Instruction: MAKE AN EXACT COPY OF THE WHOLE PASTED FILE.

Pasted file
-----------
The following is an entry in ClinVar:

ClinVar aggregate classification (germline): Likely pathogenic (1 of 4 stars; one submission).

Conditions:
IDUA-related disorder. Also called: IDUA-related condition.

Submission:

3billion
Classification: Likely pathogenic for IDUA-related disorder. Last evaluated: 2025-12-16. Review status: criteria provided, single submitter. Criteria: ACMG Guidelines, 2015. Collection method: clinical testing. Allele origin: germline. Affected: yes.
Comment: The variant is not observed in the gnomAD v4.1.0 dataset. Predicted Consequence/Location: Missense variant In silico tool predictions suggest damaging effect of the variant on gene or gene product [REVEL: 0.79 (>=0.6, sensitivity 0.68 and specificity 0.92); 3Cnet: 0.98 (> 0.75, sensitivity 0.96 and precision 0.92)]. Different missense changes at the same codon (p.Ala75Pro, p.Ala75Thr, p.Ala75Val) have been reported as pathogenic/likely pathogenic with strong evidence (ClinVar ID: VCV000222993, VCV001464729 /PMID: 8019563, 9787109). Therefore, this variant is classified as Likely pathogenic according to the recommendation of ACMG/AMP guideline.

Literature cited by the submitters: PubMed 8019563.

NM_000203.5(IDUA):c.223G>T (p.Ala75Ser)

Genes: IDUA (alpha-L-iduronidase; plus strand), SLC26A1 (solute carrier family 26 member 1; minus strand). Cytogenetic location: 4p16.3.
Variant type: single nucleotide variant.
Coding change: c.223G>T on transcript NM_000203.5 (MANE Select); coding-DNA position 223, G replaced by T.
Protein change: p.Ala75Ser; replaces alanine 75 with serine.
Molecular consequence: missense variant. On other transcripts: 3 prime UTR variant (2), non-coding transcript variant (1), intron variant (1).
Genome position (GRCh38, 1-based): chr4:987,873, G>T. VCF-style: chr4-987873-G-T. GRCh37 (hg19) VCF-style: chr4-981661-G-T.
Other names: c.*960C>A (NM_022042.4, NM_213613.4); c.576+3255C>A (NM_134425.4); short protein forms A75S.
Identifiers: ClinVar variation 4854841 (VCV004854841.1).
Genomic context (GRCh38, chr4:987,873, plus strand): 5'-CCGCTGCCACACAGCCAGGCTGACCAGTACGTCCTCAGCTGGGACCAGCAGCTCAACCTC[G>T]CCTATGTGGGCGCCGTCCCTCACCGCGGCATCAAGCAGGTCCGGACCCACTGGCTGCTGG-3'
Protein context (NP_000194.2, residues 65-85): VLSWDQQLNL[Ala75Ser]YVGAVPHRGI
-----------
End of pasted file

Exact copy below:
The following is an entry in ClinVar:

ClinVar aggregate classification (germline): Likely pathogenic (1 of 4 stars; one submission).

Conditions:
IDUA-related disorder. Also called: IDUA-related condition.

Submission:

3billion
Classification: Likely pathogenic for IDUA-related disorder. Last evaluated: 2025-12-16. Review status: criteria provided, single submitter. Criteria: ACMG Guidelines, 2015. Collection method: clinical testing. Allele origin: germline. Affected: yes.
Comment: The variant is not observed in the gnomAD v4.1.0 dataset. Predicted Consequence/Location: Missense variant In silico tool predictions suggest damaging effect of the variant on gene or gene product [REVEL: 0.79 (>=0.6, sensitivity 0.68 and specificity 0.92); 3Cnet: 0.98 (> 0.75, sensitivity 0.96 and precision 0.92)]. Different missense changes at the same codon (p.Ala75Pro, p.Ala75Thr, p.Ala75Val) have been reported as pathogenic/likely pathogenic with strong evidence (ClinVar ID: VCV000222993, VCV001464729 /PMID: 8019563, 9787109). Therefore, this variant is classified as Likely pathogenic according to the recommendation of ACMG/AMP guideline.

Literature cited by the submitters: PubMed 8019563.

NM_000203.5(IDUA):c.223G>T (p.Ala75Ser)

Genes: IDUA (alpha-L-iduronidase; plus strand), SLC26A1 (solute carrier family 26 member 1; minus strand). Cytogenetic location: 4p16.3.
Variant type: single nucleotide variant.
Coding change: c.223G>T on transcript NM_000203.5 (MANE Select); coding-DNA position 223, G replaced by T.
Protein change: p.Ala75Ser; replaces alanine 75 with serine.
Molecular consequence: missense variant. On other transcripts: 3 prime UTR variant (2), non-coding transcript variant (1), intron variant (1).
Genome position (GRCh38, 1-based): chr4:987,873, G>T. VCF-style: chr4-987873-G-T. GRCh37 (hg19) VCF-style: chr4-981661-G-T.
Other names: c.*960C>A (NM_022042.4, NM_213613.4); c.576+3255C>A (NM_134425.4); short protein forms A75S.
Identifiers: ClinVar variation 4854841 (VCV004854841.1).
Genomic context (GRCh38, chr4:987,873, plus strand): 5'-CCGCTGCCACACAGCCAGGCTGACCAGTACGTCCTCAGCTGGGACCAGCAGCTCAACCTC[G>T]CCTATGTGGGCGCCGTCCCTCACCGCGGCATCAAGCAGGTCCGGACCCACTGGCTGCTGG-3'
Protein context (NP_000194.2, residues 65-85): VLSWDQQLNL[Ala75Ser]YVGAVPHRGI